These events led a group of Indianapolis residents, also lured by emigration notices extolling the warm climate of California, to meet and propose a settlement of Hoosiers among the orange groves of southern California. This group acquired a number of investors for a settlement and dispatched a committee to select a suitable area for the emigrant investors. The “California Colony of Indiana” came into being in September 1873. Years later, after a dispute with the U.S. Postal Service, the Colony would be re-named the city of Pasadena, California.

The full-text search capability of the American County Histories database permits the student/researcher to explore all the publications of a particular county by using a single query. In addition, those wishing to read or browse the text on a page by page basis may do so in the original format merely by scrolling down the screen and then continuing to the next chapter.

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Beaufort County, South Carolina

Slavery in the Early Carolina Colony Days

This passage on the early years of slavery in South Carolina appears in the opening pages of Beaufort County South Carolina — Its Shrines and Early History.

The Need for Labor

Servants were most difficult to get in the early Carolina days. All manner of land grants and gratuities were were offered the servant immigrant from England and Ireland—provided, of course, they were Protestant. But these servants at that time somehow preferred to go further north and up towards Virginia and Maryland and largely to the tobacco lands.

Furthermore, there white servants did not seem adapted to the Carolina coast work; and, furthermore, mortality among them was heavy for we are told so hard was the life for them in the culture of indigo and in the rice swamps. In the ten years prior to 1708 we are told that eighty men and women servants actually had been lost to the colonies, most all of them by death.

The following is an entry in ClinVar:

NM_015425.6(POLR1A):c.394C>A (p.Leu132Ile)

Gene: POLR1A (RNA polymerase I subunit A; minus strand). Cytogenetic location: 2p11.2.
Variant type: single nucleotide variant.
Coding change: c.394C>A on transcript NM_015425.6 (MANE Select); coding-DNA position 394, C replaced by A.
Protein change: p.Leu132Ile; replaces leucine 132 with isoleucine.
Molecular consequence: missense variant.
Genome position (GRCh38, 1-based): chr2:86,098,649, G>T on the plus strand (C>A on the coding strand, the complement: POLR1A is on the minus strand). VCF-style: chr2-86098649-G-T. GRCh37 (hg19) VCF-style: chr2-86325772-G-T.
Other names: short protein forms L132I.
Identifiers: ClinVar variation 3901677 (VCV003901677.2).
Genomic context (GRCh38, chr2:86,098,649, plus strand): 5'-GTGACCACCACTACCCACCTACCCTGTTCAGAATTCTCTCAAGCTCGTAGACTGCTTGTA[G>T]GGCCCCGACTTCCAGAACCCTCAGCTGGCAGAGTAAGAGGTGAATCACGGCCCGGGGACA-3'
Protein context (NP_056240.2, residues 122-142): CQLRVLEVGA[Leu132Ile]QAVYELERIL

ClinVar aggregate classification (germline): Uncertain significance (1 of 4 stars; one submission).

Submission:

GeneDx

Slavery in those days for the slave holder was altogether respectable. To these big Carolina land owners who wanted to grow indigo and rice and who wanted themselves to live in the highlands in mid-summer — to these men the importation of slaves became a necessity.

Furthermore, these Africans as imported were adaptable to the work and to the place and were such ideal laborers and whose labor, too, was so sensationally cheap that we find the Lords Proprietors encouraging slave importation by a head-right of fifty acres. These slaves, therefore, solved the labor problem for these coast plantations.

The full-text search capability of the American County Histories database permits the student/researcher to explore all the publications of a particular county by using a single query. In addition, those wishing to read or browse the text on a page by page basis may do so in the original format merely by scrolling down the screen and then continuing to the next chapter.